Geophysical Research Letters
Arctic Sea Ice in a 1.5
C Warmer World
Anne Laura Niederdrenk
and Dirk Notz
Max Planck Institute for Meteorology, Hamburg, Germany
We examine the seasonal cycle of Arctic sea ice in scenarios with limited future global
warming. To do so, we analyze two sets of observational records that cover the observational uncertainty
of Arctic sea ice loss per degree of global warming. The observations are combined with 100 simulations of
historical and future climate evolution from the Max Planck Institute Earth System Model Grand Ensemble.
Based on the high-sensitivity observations, we ﬁnd that Arctic September sea ice is lost with low probability
10%) for global warming of
C above preindustrial levels and with very high probability (
for global warming of
C above preindustrial levels. For the low-sensitivity observations, September sea
ice is extremely unlikely to disappear for
C warming (
1%) and has low likelihood (
disappear even for
C global warming. For March, both observational records suggest a loss of 15% to
20% of Arctic sea ice area for 1.5
C global warming.
Arctic sea ice has been declining rapidly in the past few decades, with the strongest decrease observed dur-
ing late summer (e.g., Cavalieri & Parkinson, 2012; Simmonds, 2015; Stroeve et al., 2012). As the observed
loss of sea ice is tightly coupled to increasing global-mean air temperature (Gregory et al., 2002; Li et al.,
2013; Mahlstein & Knutti, 2012; Notz & Stroeve, 2015; Ridley et al., 2012; Winton, 2011) and thus to cumula-
tive anthropogenic CO
emissions (Notz & Stroeve, 2016), the loss of sea ice can only be stopped if global
warming is limited below a certain threshold. To examine the response of the Arctic sea ice cover to such a
threshold, we here estimate the seasonal cycle of Arctic sea ice resulting from a limitation of global warm-
C and to
C above preindustrial levels, as called for by the Paris Agreement of all Parties of
the United Nations Framework Convention on Climate Change (United Nations Framework Convention on
Climate Change, 2015).
Our analysis has two overarching aims: First,we want to estimate the mean seasonal cycle of sea ice for a given
maximum level of global warming. And second, we want to quantify possible variations around this mean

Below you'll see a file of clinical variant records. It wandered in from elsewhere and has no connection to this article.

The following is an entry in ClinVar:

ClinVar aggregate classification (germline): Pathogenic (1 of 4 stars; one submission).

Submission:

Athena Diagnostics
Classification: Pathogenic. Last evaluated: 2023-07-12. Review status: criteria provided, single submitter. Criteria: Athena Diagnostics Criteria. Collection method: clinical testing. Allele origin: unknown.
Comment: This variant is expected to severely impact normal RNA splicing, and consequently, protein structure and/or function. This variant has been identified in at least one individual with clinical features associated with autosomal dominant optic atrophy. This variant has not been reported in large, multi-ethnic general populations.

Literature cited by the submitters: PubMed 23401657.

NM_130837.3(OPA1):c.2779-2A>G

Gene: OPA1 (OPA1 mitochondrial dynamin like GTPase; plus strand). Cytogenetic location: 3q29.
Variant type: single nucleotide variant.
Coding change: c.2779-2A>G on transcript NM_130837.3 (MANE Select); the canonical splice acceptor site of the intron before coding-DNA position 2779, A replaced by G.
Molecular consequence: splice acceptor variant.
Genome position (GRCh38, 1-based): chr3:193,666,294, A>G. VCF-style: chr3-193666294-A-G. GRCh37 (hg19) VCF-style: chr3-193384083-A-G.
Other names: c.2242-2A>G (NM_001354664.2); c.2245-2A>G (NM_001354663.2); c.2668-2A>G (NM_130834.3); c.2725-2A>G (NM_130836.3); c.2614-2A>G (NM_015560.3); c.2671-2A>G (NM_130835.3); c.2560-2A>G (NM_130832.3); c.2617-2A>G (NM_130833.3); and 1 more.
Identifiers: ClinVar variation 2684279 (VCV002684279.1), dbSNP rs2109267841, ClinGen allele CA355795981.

seasonal cycle caused by internal variability. These two aims can only be reached by a combination of the
observational record of Arctic sea ice decline with large-scale climate-model simulations. This is because the
observational record allows us to estimate the sensitivity of Arctic sea ice to a given global-mean warming,
while climate-model simulations allow us to estimate the impact of internal variability. We cannot robustly
infer the sensitivity directly from model simulations as they usually simulate a lower sensitivity of Arctic sea
ice loss per degree of global warming than has been observed (e.g., Mahlstein & Knutti, 2012; Notz & Stroeve,
2016; Rosenblum & Eisenman, 2017). Note that we focus on the Arctic, as there the sea ice evolution is tightly
coupled to atmospheric temperature. Our approach does not work in the Antarctic, where processes related
to sea ice dynamics play a major role for the time evolution of the ice cover.
While previous studies of future sea ice evolution are mainly limited to annual mean or summer months (e.g.,
Mahlstein & Knutti, 2012; Notz & Stroeve, 2016; Rosenblum & Eisenman, 2016; Screen & Williamson, 2017),
we give, for diﬀerent levels of global warming, a complete annual cycle of Arctic sea ice. Using a very large
ensemble of simulations, we further estimate its uncertainty due to internal variability. We also speciﬁcally
address the issue of observational uncertainty.
We start with a brief overview of the model simulations and observational data that we use for our study,
explaining in particular how we use the observational data to recalibrate the sensitivity of the modeled sea ice
evolution. We then present the resulting seasonal cycle of Arctic sea ice for diﬀerent levels of global warming
and provide maps that show the regional likelihood of ice coverage for a speciﬁc global warming.
• We ﬁnd it is unlikely that September
Arctic sea ice vanishes for 1.5
• September sea ice might vanish
C global warming, but
observational uncertainty prevents
a conclusive statement
• Internal variability causes a range of
C to the global warming
magnitude at which September Arctic
sea ice is lost
• Supporting Information S1
A. L. Niederdrenk,
Niederdrenk, A. L., & Notz, D.
(2018). Arctic sea ice in a 1.5
warmer world. Geophysical
Research Letters, 45, 1963–1971.
Received 24 OCT 2017
Accepted 17 JAN 2018
Accepted article online 25 JAN 2018
Published online 20 FEB 2018
©2018. American Geophysical Union.
All Rights Reserved.
NIEDERDRENK AND NOTZ